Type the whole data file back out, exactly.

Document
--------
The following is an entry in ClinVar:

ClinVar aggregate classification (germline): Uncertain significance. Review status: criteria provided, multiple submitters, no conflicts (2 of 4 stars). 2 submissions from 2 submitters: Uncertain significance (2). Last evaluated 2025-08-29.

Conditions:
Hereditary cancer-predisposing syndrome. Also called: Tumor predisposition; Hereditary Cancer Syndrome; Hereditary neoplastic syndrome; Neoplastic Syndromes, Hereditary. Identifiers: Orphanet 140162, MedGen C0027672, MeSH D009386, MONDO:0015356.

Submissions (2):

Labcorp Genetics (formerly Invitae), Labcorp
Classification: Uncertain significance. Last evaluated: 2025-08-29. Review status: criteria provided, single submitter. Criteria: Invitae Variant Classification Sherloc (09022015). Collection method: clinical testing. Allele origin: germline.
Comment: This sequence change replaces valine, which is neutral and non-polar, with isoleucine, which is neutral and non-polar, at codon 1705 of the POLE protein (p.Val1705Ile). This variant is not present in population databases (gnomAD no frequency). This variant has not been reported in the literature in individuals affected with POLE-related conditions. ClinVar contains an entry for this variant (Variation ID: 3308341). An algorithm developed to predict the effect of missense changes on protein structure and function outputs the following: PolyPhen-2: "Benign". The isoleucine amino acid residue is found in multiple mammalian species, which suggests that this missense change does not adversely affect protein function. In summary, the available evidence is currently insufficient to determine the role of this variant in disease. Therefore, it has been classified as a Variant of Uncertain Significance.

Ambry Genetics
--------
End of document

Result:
The following is an entry in ClinVar:

ClinVar aggregate classification (germline): Uncertain significance. Review status: criteria provided, multiple submitters, no conflicts (2 of 4 stars). 2 submissions from 2 submitters: Uncertain significance (2). Last evaluated 2025-08-29.

Conditions:
Hereditary cancer-predisposing syndrome. Also called: Tumor predisposition; Hereditary Cancer Syndrome; Hereditary neoplastic syndrome; Neoplastic Syndromes, Hereditary. Identifiers: Orphanet 140162, MedGen C0027672, MeSH D009386, MONDO:0015356.

Submissions (2):

Labcorp Genetics (formerly Invitae), Labcorp
Classification: Uncertain significance. Last evaluated: 2025-08-29. Review status: criteria provided, single submitter. Criteria: Invitae Variant Classification Sherloc (09022015). Collection method: clinical testing. Allele origin: germline.
Comment: This sequence change replaces valine, which is neutral and non-polar, with isoleucine, which is neutral and non-polar, at codon 1705 of the POLE protein (p.Val1705Ile). This variant is not present in population databases (gnomAD no frequency). This variant has not been reported in the literature in individuals affected with POLE-related conditions. ClinVar contains an entry for this variant (Variation ID: 3308341). An algorithm developed to predict the effect of missense changes on protein structure and function outputs the following: PolyPhen-2: "Benign". The isoleucine amino acid residue is found in multiple mammalian species, which suggests that this missense change does not adversely affect protein function. In summary, the available evidence is currently insufficient to determine the role of this variant in disease. Therefore, it has been classified as a Variant of Uncertain Significance.

Ambry Genetics